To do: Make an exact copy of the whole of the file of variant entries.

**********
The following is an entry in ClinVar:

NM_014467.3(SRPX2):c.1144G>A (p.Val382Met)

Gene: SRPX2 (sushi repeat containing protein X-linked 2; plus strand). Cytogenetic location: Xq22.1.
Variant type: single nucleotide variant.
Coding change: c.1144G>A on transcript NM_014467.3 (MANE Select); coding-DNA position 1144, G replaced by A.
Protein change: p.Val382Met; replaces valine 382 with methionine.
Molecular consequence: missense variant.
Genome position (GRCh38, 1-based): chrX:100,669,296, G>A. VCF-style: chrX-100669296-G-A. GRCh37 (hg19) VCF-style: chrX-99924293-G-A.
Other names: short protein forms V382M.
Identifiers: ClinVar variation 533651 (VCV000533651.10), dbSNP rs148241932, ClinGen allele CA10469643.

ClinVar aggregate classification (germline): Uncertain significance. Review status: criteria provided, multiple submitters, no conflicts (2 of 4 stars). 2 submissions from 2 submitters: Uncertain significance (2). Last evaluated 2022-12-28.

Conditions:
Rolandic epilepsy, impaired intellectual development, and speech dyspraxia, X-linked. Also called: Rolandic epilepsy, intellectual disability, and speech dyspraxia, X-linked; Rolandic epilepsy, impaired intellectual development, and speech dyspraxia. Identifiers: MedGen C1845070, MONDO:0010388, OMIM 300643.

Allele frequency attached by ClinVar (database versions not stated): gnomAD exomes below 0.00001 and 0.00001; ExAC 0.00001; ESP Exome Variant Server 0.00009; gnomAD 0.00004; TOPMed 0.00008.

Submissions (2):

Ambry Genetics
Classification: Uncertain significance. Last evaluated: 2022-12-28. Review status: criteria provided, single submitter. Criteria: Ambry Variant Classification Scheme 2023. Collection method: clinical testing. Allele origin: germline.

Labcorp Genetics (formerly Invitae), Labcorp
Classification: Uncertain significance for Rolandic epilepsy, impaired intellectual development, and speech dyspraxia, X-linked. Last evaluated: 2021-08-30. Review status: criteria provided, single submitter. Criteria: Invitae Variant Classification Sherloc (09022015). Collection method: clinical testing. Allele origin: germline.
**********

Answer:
The following is an entry in ClinVar:

NM_014467.3(SRPX2):c.1144G>A (p.Val382Met)

Gene: SRPX2 (sushi repeat containing protein X-linked 2; plus strand). Cytogenetic location: Xq22.1.
Variant type: single nucleotide variant.
Coding change: c.1144G>A on transcript NM_014467.3 (MANE Select); coding-DNA position 1144, G replaced by A.
Protein change: p.Val382Met; replaces valine 382 with methionine.
Molecular consequence: missense variant.
Genome position (GRCh38, 1-based): chrX:100,669,296, G>A. VCF-style: chrX-100669296-G-A. GRCh37 (hg19) VCF-style: chrX-99924293-G-A.
Other names: short protein forms V382M.
Identifiers: ClinVar variation 533651 (VCV000533651.10), dbSNP rs148241932, ClinGen allele CA10469643.

ClinVar aggregate classification (germline): Uncertain significance. Review status: criteria provided, multiple submitters, no conflicts (2 of 4 stars). 2 submissions from 2 submitters: Uncertain significance (2). Last evaluated 2022-12-28.

Conditions:
Rolandic epilepsy, impaired intellectual development, and speech dyspraxia, X-linked. Also called: Rolandic epilepsy, intellectual disability, and speech dyspraxia, X-linked; Rolandic epilepsy, impaired intellectual development, and speech dyspraxia. Identifiers: MedGen C1845070, MONDO:0010388, OMIM 300643.

Allele frequency attached by ClinVar (database versions not stated): gnomAD exomes below 0.00001 and 0.00001; ExAC 0.00001; ESP Exome Variant Server 0.00009; gnomAD 0.00004; TOPMed 0.00008.

Submissions (2):

Ambry Genetics
Classification: Uncertain significance. Last evaluated: 2022-12-28. Review status: criteria provided, single submitter. Criteria: Ambry Variant Classification Scheme 2023. Collection method: clinical testing. Allele origin: germline.

Labcorp Genetics (formerly Invitae), Labcorp
Classification: Uncertain significance for Rolandic epilepsy, impaired intellectual development, and speech dyspraxia, X-linked. Last evaluated: 2021-08-30. Review status: criteria provided, single submitter. Criteria: Invitae Variant Classification Sherloc (09022015). Collection method: clinical testing. Allele origin: germline.